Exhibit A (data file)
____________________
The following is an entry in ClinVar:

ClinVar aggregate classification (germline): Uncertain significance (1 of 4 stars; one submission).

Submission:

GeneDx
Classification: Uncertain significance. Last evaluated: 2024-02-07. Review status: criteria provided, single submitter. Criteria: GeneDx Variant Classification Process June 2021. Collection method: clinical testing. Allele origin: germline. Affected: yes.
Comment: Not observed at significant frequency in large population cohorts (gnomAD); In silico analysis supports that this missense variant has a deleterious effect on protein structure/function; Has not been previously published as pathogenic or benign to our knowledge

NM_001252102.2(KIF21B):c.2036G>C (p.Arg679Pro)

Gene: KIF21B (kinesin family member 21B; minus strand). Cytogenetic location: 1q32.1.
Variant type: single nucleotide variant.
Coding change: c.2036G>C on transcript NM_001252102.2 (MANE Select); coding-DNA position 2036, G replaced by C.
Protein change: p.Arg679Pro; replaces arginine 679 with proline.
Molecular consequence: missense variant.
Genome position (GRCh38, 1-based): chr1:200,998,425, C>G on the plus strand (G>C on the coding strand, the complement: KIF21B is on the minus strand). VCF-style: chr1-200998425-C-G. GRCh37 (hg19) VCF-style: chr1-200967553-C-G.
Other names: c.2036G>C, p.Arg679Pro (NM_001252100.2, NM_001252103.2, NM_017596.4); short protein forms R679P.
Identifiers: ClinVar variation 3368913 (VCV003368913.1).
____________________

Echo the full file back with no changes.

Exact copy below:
The following is an entry in ClinVar:

ClinVar aggregate classification (germline): Uncertain significance (1 of 4 stars; one submission).

Submission:

GeneDx
Classification: Uncertain significance. Last evaluated: 2024-02-07. Review status: criteria provided, single submitter. Criteria: GeneDx Variant Classification Process June 2021. Collection method: clinical testing. Allele origin: germline. Affected: yes.
Comment: Not observed at significant frequency in large population cohorts (gnomAD); In silico analysis supports that this missense variant has a deleterious effect on protein structure/function; Has not been previously published as pathogenic or benign to our knowledge

NM_001252102.2(KIF21B):c.2036G>C (p.Arg679Pro)

Gene: KIF21B (kinesin family member 21B; minus strand). Cytogenetic location: 1q32.1.
Variant type: single nucleotide variant.
Coding change: c.2036G>C on transcript NM_001252102.2 (MANE Select); coding-DNA position 2036, G replaced by C.
Protein change: p.Arg679Pro; replaces arginine 679 with proline.
Molecular consequence: missense variant.
Genome position (GRCh38, 1-based): chr1:200,998,425, C>G on the plus strand (G>C on the coding strand, the complement: KIF21B is on the minus strand). VCF-style: chr1-200998425-C-G. GRCh37 (hg19) VCF-style: chr1-200967553-C-G.
Other names: c.2036G>C, p.Arg679Pro (NM_001252100.2, NM_001252103.2, NM_017596.4); short protein forms R679P.
Identifiers: ClinVar variation 3368913 (VCV003368913.1).